Many methods have been reported on improving the photogenerated cathodic protection of nano-TiO2 coatings for metals. In this work, nano-TiO2 coatings doped with cerium nitrate have been developed by sol–gel method for corrosion protection of 316 L stainless steel. Surface morphology, structure, and properties of the prepared coatings were investigated by X-ray diffraction, X-ray photoelectron spectroscopy, scanning electron microscopy and energy dispersive X-ray spectroscopy. The corrosion protection performance of the prepared coatings was evaluated in 3 wt% NaCl solution by using electrochemical techniques in the presence and absence of simulated sunlight illumination. The results indicated that the 1.2% Ce-TiO2 coating with three layers exhibited an excellent photogenerated cathodic protection under illumination attributed to the higher separation efficiency of electron–hole pairs and higher photoelectric conversion efficiency. The results also showed that after doping with an appropriate concentration of cerium nitrate, the anti-corrosion performance of the TiO2 coating was improved even without irradiation due to the self-healing property of cerium ions.
PMCID: PMC3432000  PMID: 22515192
Nano-TiO2 coating; Cerium ion doping; Corrosion protection
16.  Strength, Hardening, and Failure Observed by In Situ TEM Tensile Testing** 
Advanced Engineering Materials  2012;14(11):960-967.
We present in situ transmission electron microscope tensile tests on focused ion beam fabricated single and multiple slip oriented Cu tensile samples with thicknesses in the range of 100–200 nm. Both crystal orientations fail by localized shear. While failure occurs after a few percent plastic strain and limited hardening in the single slip case, the multiple slip samples exhibit extended homogenous deformation and necking due to the activation of multiple dislocation sources in conjunction with significant hardening. The hardening behavior at 1% plastic strain is even more pronounced compared to compression samples of the same orientation due to the absence of sample taper and the interface to the compression platen. Moreover, we show for the first time that the strain rate sensitivity of such FIB prepared samples is an order of magnitude higher than that of bulk Cu.
PMCID: PMC3573867  PMID: 23447712
17.  Constitutive Law and Flow Mechanism in Diamond Deformation 
Scientific Reports  2012;2:876.
Constitutive laws and crystal plasticity in diamond deformation have been the subjects of substantial interest since synthetic diamond was made in 1950's. To date, however, little is known quantitatively regarding its brittle-ductile properties and yield strength at high temperatures. Here we report, for the first time, the strain-stress constitutive relations and experimental demonstration of deformation mechanisms under confined high pressure. The deformation at room temperature is essentially brittle, cataclastic, and mostly accommodated by fracturing on {111} plane with no plastic yielding at uniaxial strains up to 15%. At elevated temperatures of 1000°C and 1200°C diamond crystals exhibit significant ductile flow with corresponding yield strength of 7.9 and 6.3 GPa, indicating that diamond starts to weaken when temperature is over 1000°C. At high temperature the plastic deformation and ductile flow is meditated by the <110>{111} dislocation glide and a very active {111} micro-twinning.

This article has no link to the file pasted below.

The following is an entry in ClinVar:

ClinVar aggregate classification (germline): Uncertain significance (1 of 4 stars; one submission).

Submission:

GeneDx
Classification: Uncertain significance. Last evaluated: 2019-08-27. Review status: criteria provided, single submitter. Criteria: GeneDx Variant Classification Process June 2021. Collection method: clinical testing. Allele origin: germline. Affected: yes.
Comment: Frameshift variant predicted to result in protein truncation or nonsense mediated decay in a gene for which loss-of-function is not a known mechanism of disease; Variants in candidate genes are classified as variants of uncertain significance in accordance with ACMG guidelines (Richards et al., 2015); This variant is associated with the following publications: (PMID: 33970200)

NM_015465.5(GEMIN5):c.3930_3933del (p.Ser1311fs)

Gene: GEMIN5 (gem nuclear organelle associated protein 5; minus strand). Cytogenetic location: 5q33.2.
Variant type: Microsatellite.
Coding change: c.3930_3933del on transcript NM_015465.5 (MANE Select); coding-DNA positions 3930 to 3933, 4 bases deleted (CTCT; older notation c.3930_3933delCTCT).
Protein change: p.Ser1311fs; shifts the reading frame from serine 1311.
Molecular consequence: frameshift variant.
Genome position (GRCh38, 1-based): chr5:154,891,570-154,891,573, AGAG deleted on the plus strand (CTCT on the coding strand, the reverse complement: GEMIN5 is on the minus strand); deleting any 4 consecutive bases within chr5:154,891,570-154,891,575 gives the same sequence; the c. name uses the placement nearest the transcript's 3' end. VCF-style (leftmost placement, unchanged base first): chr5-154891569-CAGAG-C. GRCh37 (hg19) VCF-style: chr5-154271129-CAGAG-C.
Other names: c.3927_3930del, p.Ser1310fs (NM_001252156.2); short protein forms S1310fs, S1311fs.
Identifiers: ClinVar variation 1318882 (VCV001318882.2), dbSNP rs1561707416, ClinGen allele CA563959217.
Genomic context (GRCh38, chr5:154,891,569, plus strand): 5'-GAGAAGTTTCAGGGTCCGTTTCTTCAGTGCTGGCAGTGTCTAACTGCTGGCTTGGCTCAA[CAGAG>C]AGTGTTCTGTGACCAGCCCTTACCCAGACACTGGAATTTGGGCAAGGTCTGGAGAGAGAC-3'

PMCID: PMC3500768  PMID: 23166859
18.  Strain-specific functional and numerical responses are required to evaluate impacts on predator–prey dynamics 
The ISME Journal  2012;7(2):405-416.
We use strains recently collected from the field to establish cultures; then, through laboratory studies we investigate how among strain variation in protozoan ingestion and growth rates influences population dynamics and intraspecific competition. We focused on the impact of changing temperature because of its well-established effects on protozoan rates and its ecological relevance, from daily fluctuations to climate change. We show, first, that there is considerable inter-strain variability in thermal sensitivity of maximum growth rate, revealing distinct differences among multiple strains of our model species Oxyrrhis marina. We then intensively examined two representative strains that exhibit distinctly different thermal responses and parameterised the influence of temperature on their functional and numerical responses. Finally, we assessed how these responses alter predator–prey population dynamics. We do this first considering a standard approach, which assumes that functional and numerical responses are directly coupled, and then compare these results with a novel framework that incorporates both functional and numerical responses in a fully parameterised model. We conclude that: (i) including functional diversity of protozoa at the sub-species level will alter model predictions and (ii) including directly measured, independent functional and numerical responses in a model can provide a more realistic account of predator–prey dynamics.
PMCID: PMC3555124  PMID: 23151643
functional response; numerical response; model protozoa; Oxyrrhis marina; temperature
19.  Superior Tensile Ductility in Bulk Metallic Glass with Gradient Amorphous Structure 
Scientific Reports  2014;4:4757.